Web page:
Geneva to Rome via The Balkans #5
Some of our favorite, wildest and most memorable experiences have been in the last 500 miles through The Balkans. Deciding to cross the Adriatic Sea was probably the craziest traveling audible either Phil or I has ever pulled. As we planned this tour we assumed the natural course would take us mostly through Switzerland, France and Italy. Along the way with encouragement from other bikers we decided to alter our route and point ourselves toward Croatia, Bosnia, Montenegro and Albania. At the last blog post we were about to bike from Trebinje, Bosnia to Kotor, Montenegro. It was a stunning ride that over time got increasingly mountainous taking us through another eerie abandoned and bullet splattered village. Phil has been using Bike Maps (a web based route mapping tool) for planning our routes, which has worked splendidly in some of the more bike friendly and often traveled areas. Unfortunately for us in less traveled countries, there is no way to tell the quality of the road especially if no satellite imagery exists. After hitting a particularly rough patch of mountain and descending into a valley we emerged in tiny village between the borders of Bosnia and Montenegro. There were about four houses in this village and as we pushed our bikes up a rocky hill an older man came out of his house and offered us a drink using hand motions. Assuming he meant water we decided to take him up on the hospitality. His son, who spoke a small amount of English joined us and the older gentleman came back with four shot glasses and a clear liquid in a plastic bottle. After a day of slogging up and down a rocky mountain the last thing I wanted was booze but with a shoulder shrug, Phil and I found ourselves taking shot after shot of a potent liquor called Raki. As the son roughly translated, we talked about their farm, American politics and even took a tour of their house (and their liquor operation). Phil and I eventually got out our instruments and played them a couple of greatly appreciated songs. Two hours later we bid them goodbye, wobbled our way up a 2k foot mountain into Montenegro, and pitched our tent in a sheep pasture. This type of thing happened often throughout our journey in The Balkans. People shared their food, gave us water, seemed genuinely interested to have a conversation, shouted hello from their houses, beeped and waved enthusiastically as we chugged along the side of the road. I can't help but think its because they aren't as jaded by tourists as people in Western Europe, but there is also a theme of generosity that I have only experienced in the poorer parts of the world. Funny that the less people have, the more giving they become.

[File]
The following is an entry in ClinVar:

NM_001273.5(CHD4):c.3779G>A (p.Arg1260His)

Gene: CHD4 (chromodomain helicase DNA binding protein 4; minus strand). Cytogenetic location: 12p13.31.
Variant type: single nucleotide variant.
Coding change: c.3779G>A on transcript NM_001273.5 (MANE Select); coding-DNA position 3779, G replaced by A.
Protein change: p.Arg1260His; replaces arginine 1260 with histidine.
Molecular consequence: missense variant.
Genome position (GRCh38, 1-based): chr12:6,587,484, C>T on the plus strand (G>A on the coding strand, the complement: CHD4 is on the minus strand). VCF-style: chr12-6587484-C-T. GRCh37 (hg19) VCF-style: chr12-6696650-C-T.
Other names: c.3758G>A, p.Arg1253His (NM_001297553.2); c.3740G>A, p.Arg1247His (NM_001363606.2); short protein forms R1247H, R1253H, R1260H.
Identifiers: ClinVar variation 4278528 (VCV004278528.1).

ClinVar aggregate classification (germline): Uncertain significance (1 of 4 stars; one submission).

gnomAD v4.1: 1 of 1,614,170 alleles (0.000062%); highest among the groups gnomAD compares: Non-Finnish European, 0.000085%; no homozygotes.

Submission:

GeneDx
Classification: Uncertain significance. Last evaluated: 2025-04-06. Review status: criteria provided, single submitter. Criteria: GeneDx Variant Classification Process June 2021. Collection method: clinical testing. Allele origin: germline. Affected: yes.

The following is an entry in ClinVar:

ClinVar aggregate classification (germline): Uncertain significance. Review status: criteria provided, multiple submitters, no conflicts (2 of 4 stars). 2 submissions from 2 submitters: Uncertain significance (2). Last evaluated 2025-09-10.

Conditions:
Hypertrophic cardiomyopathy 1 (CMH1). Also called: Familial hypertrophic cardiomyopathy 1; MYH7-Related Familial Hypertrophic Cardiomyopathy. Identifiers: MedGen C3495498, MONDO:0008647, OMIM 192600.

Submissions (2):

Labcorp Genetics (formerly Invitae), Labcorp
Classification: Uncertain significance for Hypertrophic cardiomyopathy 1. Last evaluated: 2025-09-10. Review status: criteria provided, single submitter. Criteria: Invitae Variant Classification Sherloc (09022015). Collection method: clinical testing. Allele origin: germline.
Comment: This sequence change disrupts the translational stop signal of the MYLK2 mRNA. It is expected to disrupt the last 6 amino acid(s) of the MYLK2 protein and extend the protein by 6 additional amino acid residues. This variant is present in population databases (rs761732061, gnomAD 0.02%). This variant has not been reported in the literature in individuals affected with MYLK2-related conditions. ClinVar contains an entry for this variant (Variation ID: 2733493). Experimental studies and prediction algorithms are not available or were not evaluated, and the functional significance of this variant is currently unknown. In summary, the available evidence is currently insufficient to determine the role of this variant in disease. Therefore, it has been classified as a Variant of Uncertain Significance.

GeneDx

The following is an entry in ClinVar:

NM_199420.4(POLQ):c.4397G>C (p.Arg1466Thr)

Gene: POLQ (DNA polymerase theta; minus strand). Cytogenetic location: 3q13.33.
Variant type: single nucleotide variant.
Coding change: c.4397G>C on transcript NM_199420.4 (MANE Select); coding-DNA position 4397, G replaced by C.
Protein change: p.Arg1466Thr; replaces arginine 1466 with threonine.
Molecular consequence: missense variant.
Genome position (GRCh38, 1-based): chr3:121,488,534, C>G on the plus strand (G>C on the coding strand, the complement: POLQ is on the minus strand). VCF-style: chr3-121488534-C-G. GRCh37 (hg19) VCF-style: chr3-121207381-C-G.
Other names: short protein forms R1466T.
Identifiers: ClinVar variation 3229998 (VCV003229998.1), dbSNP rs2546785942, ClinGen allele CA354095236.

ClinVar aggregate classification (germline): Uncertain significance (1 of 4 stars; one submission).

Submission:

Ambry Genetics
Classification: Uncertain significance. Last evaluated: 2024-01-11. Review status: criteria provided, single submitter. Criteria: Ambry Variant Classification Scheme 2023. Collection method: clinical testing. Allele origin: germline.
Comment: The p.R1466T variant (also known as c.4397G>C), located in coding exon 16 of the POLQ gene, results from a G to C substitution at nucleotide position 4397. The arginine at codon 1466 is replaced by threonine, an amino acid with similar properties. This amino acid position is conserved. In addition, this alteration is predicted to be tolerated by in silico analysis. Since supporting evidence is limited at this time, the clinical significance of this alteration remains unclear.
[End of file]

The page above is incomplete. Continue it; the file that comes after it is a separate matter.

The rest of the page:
The riding throughout Montenegro and Albania was incredibly scenic but had its difficult moments. Often, the roads were well paved, but there was not much choice in routing. Therefore, we spent a lot of time inhaling the diesel fumes and getting double passed by oncoming cars at top speed. If we decided to stray from the main road, we were in danger of the said “road” turning to impassible mud and rock. The upside to the lack of routes was that we ended up meeting a whole slew of other bike tourists. In Split, Croatia we met a couple from New Zealand who we biked with for almost all of our time in Albania. We also met at least ten other bike tourists in hostels or randomly on back roads. At one point there were seven of us from four different countries on the side of a busy highway eating lunch and exchanging travel stories.
I write to you now after traveling back over the Adriatic Sea on a particularly nauseating ferry ride. We sit at the house of our final Warm Showers host in Brindisi, Italy and are getting ready to to fly home from Rome after biking just shy of 1,600 miles. If you're reading this in awe thinking I've bounded up the mountains like a baby unicorn, think again. This has been one of the hardest journeys of my life. There were moments of despair as I climbed a seemingly endless mountain on burning legs. There were nights when we were forced to wild camp in a field and didn't have any food other than an apple and a handful of nuts. There was a day that we got lost on a mountain and had to push our bikes uphill through sticky mud for 6 Miles. This shit was hard and I'm incredibly excited to come home and nest in our beautiful new home. BUT..... I will grudgingly admit that that important lessons shouldn't and often don't come easy. For me, this trip was a lesson in being present. To ride a bike one must be aware at all times. You can't fall asleep or tune out only to wake at the next destination, you must actively take part in the journey from point A to point B. It is tedious at first, but over time you learn to sink into your environment; the smells, the sounds, the slow colorful visuals, the feeling of the road under the wheels. It's almost like meditation. It is this lesson in presence that I hope stays with me as my muscles shrink to their normal size and as I careen through life in my usual fashion. As years go by I will only have a numb recollection of the pain in my legs or the hunger I felt on this trip. I will probably most fondly remember sitting around drinking bootleg liquor with a bunch of Bosnians I will never see again, and that, for me, is what its all about.